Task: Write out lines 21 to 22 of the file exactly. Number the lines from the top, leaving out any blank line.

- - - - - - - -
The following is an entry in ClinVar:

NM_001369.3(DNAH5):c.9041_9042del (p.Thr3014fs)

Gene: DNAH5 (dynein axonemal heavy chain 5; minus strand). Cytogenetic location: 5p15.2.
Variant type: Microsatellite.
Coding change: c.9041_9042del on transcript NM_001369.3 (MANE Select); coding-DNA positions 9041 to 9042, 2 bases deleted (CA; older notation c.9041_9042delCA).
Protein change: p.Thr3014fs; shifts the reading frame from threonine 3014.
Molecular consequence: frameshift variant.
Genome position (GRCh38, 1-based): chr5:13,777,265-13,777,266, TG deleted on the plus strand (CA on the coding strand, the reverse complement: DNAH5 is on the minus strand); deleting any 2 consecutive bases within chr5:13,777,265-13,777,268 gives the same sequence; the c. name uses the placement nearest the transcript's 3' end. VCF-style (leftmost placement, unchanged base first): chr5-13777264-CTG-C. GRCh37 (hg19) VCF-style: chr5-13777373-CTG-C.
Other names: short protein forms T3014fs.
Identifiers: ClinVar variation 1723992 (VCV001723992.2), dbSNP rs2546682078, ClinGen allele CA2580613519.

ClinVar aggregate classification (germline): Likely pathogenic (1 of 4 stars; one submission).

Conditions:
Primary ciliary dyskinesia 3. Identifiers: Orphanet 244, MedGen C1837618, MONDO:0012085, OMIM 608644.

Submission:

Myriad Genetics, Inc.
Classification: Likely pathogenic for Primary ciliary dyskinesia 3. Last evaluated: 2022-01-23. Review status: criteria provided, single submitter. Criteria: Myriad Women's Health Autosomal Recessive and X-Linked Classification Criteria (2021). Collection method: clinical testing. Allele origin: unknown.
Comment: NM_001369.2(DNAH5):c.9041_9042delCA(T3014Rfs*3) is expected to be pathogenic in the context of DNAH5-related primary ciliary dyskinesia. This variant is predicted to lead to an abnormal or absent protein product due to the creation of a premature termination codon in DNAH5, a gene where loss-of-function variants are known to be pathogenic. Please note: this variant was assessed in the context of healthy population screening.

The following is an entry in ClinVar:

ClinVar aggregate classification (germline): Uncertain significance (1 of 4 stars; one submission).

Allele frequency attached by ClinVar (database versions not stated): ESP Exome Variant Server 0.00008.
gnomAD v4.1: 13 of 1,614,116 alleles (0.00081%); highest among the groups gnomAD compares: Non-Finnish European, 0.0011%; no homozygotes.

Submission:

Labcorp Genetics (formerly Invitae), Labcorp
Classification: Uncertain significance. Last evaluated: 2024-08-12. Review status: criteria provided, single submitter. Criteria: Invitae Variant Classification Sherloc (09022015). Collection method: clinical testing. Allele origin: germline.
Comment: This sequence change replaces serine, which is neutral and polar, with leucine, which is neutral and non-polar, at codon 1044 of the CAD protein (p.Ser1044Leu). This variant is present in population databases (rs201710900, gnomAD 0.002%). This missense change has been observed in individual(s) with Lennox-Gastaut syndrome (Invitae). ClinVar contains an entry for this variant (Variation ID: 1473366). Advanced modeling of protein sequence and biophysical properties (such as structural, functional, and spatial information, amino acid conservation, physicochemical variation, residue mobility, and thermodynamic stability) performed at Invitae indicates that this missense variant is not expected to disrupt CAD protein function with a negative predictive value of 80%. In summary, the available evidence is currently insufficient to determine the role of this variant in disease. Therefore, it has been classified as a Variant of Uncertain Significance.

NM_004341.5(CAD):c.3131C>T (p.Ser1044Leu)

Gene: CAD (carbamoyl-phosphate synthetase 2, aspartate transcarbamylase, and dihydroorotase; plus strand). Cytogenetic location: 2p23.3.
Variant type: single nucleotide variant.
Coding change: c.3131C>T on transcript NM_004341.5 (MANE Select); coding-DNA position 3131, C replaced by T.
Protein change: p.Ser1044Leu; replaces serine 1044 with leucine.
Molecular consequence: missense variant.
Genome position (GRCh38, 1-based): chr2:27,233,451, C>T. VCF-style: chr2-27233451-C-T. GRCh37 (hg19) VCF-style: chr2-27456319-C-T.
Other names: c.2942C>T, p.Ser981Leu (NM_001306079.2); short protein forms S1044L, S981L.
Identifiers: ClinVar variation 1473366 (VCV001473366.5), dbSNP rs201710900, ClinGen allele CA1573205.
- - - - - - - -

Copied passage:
gnomAD v4.1: 13 of 1,614,116 alleles (0.00081%); highest among the groups gnomAD compares: Non-Finnish European, 0.0011%; no homozygotes.

Submission: